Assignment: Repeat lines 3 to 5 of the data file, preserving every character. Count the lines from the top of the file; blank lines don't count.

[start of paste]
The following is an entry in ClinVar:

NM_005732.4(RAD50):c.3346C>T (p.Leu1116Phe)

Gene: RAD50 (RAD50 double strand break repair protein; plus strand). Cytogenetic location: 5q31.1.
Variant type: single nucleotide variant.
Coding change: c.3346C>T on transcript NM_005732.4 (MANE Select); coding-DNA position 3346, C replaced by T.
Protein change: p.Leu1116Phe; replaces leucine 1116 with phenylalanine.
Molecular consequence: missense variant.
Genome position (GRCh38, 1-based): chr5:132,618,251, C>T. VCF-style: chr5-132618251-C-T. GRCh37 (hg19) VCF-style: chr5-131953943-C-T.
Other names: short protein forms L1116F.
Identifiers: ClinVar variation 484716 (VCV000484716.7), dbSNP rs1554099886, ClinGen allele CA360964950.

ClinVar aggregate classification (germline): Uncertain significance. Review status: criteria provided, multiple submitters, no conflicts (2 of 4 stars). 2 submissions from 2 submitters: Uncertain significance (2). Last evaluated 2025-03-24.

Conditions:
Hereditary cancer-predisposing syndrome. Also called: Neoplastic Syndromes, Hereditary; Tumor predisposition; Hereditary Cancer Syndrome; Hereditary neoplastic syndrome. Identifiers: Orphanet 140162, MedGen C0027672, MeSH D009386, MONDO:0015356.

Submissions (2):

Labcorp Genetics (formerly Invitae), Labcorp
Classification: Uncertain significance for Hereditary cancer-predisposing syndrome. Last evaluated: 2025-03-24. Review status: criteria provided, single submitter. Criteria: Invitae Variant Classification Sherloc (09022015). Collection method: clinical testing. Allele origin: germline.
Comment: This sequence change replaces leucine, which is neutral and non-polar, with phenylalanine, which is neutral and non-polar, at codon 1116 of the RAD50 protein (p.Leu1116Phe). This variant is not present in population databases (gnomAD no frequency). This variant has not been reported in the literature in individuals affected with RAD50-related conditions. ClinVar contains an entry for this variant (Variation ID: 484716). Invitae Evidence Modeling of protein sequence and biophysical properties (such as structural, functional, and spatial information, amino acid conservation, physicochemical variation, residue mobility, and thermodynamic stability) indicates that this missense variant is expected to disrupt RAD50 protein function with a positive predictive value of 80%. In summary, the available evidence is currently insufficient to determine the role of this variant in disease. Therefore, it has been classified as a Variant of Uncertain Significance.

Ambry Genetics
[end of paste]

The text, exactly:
Gene: RAD50 (RAD50 double strand break repair protein; plus strand). Cytogenetic location: 5q31.1.
Variant type: single nucleotide variant.
Coding change: c.3346C>T on transcript NM_005732.4 (MANE Select); coding-DNA position 3346, C replaced by T.